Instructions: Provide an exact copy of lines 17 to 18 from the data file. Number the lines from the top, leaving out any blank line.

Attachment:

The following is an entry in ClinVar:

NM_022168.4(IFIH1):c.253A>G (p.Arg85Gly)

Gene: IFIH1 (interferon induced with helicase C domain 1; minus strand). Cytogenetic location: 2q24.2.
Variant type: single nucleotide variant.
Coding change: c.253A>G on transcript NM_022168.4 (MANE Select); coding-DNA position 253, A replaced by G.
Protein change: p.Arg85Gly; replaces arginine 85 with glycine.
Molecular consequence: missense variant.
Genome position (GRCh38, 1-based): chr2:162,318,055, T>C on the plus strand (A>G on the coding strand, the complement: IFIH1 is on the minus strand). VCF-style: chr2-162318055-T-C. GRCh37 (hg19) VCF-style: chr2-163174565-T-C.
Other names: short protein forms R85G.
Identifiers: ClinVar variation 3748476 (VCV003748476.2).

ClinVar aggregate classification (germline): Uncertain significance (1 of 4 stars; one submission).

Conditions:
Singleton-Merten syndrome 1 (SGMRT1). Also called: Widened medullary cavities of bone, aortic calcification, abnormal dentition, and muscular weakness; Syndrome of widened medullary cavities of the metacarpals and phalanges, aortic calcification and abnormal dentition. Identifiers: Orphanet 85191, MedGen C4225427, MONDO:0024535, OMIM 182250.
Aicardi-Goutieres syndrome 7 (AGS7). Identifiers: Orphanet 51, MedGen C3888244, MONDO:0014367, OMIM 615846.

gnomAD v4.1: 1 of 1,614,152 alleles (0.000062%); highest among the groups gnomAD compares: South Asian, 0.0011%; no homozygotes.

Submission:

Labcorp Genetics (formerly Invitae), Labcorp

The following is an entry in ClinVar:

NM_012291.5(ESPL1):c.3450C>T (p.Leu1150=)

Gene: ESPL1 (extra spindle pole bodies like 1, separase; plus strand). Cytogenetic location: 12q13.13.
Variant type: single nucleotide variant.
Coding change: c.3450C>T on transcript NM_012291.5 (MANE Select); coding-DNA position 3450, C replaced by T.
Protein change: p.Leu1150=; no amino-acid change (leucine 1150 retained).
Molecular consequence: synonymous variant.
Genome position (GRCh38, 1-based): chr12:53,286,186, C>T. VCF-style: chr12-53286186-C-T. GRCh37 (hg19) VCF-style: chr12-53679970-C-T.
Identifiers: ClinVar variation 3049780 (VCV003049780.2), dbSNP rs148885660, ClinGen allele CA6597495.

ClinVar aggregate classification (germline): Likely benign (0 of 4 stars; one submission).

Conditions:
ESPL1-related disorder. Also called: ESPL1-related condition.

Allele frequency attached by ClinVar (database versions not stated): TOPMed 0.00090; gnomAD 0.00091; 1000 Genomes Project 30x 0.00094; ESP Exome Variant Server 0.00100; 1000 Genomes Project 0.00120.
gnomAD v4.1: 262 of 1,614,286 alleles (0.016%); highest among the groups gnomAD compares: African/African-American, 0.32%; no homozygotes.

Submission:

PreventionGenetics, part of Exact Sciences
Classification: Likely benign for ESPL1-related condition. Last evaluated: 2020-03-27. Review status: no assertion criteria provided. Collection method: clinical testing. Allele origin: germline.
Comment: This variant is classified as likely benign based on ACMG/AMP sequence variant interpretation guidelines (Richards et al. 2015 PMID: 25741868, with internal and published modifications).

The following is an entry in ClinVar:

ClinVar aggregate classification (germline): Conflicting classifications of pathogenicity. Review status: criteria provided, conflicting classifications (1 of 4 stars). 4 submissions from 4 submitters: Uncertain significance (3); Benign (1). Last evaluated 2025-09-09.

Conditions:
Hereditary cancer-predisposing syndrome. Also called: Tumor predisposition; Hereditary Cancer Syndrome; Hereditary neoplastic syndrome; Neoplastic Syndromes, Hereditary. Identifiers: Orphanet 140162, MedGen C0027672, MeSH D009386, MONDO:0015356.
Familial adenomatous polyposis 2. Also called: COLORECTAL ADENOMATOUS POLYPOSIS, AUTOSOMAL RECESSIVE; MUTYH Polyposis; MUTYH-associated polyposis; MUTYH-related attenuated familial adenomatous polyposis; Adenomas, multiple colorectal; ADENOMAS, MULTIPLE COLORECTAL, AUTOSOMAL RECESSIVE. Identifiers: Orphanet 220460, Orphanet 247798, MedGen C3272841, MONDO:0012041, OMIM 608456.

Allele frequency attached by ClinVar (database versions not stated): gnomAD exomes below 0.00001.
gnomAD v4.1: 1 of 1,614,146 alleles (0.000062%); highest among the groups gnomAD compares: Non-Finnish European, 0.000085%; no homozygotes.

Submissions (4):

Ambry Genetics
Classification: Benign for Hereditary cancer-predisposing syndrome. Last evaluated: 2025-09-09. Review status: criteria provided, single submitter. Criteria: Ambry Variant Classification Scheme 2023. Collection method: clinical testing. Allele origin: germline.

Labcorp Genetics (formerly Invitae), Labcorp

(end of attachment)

Labcorp Genetics (formerly Invitae), Labcorp

The following is an entry in ClinVar: